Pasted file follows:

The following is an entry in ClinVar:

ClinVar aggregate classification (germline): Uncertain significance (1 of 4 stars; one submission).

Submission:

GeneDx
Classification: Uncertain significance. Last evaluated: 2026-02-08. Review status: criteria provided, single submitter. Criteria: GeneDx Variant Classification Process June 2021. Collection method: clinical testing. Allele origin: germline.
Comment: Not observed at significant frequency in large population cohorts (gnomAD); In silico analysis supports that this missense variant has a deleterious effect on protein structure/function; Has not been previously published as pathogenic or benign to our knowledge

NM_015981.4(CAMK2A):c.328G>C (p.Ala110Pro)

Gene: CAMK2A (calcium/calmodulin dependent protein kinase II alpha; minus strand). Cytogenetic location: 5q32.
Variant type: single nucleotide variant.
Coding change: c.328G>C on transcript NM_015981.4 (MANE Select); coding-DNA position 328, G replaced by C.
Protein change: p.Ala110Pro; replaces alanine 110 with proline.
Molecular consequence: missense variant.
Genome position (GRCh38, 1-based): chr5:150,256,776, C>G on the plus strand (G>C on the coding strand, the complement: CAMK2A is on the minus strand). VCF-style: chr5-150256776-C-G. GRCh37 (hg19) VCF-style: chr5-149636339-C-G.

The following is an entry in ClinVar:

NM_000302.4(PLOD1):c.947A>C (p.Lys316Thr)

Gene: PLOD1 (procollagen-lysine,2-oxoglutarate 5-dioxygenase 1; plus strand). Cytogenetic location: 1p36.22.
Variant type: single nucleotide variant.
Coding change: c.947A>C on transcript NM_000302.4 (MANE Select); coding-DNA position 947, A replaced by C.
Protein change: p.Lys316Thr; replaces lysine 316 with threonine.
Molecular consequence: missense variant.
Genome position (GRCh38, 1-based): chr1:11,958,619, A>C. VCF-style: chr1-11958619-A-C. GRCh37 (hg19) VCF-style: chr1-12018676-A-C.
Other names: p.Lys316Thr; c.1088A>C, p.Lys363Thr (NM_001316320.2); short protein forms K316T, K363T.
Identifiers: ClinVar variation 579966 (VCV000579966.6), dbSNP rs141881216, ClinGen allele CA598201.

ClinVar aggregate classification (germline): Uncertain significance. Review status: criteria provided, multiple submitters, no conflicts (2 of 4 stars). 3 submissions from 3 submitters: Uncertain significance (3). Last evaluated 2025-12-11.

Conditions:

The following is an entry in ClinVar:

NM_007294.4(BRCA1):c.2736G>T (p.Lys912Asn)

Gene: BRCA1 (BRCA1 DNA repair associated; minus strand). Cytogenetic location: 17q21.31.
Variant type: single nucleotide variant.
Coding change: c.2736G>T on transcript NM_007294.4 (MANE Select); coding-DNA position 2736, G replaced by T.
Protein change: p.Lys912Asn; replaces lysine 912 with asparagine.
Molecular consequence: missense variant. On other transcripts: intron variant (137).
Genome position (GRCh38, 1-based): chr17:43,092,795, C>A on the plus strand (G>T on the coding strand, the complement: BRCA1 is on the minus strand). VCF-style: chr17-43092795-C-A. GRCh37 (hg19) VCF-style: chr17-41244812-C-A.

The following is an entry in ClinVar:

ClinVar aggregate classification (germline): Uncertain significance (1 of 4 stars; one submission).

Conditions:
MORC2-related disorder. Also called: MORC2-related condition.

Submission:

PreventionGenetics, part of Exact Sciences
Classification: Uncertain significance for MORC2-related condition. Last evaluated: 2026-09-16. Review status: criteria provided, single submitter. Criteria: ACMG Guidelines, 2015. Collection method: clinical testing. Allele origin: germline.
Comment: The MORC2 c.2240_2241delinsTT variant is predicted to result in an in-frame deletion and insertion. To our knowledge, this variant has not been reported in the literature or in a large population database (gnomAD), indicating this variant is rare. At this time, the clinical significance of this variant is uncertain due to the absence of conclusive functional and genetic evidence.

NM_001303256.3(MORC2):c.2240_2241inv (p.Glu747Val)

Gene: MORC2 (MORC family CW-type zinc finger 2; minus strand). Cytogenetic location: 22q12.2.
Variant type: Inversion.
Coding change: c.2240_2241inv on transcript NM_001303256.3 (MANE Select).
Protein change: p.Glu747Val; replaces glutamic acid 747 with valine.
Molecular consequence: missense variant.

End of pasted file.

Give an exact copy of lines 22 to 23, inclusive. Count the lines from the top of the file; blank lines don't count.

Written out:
Other names: p.Lys316Thr; c.1088A>C, p.Lys363Thr (NM_001316320.2); short protein forms K316T, K363T.
Identifiers: ClinVar variation 579966 (VCV000579966.6), dbSNP rs141881216, ClinGen allele CA598201.